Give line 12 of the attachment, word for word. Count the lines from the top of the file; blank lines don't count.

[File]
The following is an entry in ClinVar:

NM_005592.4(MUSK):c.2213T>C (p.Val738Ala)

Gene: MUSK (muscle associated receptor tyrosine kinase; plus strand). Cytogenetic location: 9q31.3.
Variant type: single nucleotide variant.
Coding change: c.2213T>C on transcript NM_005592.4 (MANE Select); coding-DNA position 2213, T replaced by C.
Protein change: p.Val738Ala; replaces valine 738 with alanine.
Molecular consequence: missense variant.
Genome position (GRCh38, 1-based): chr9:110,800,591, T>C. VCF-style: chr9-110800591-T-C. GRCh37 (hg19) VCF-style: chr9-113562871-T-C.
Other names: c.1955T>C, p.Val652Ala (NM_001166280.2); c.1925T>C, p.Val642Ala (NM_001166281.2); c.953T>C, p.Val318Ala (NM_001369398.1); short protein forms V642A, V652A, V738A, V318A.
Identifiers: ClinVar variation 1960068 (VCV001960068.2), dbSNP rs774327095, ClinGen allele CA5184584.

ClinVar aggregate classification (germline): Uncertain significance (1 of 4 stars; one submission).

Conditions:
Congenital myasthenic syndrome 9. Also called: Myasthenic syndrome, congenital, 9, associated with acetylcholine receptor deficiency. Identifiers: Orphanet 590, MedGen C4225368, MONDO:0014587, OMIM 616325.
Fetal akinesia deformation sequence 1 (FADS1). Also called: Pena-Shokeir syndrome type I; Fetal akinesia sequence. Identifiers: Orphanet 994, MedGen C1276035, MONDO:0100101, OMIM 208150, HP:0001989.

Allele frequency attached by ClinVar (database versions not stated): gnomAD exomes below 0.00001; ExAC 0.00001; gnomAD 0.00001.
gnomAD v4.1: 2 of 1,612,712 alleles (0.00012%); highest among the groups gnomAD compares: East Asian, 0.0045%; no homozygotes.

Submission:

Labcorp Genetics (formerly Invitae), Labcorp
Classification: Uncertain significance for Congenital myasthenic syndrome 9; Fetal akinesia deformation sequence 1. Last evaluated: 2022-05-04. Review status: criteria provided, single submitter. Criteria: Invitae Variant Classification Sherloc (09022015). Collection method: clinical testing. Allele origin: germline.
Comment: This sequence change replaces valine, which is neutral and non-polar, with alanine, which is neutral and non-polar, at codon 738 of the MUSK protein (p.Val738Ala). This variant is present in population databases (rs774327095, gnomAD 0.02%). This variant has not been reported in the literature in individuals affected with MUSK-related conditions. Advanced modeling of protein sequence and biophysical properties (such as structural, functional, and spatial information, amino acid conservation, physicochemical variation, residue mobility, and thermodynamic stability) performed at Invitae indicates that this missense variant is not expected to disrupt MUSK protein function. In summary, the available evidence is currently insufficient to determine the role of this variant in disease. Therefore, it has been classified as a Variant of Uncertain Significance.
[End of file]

Conditions: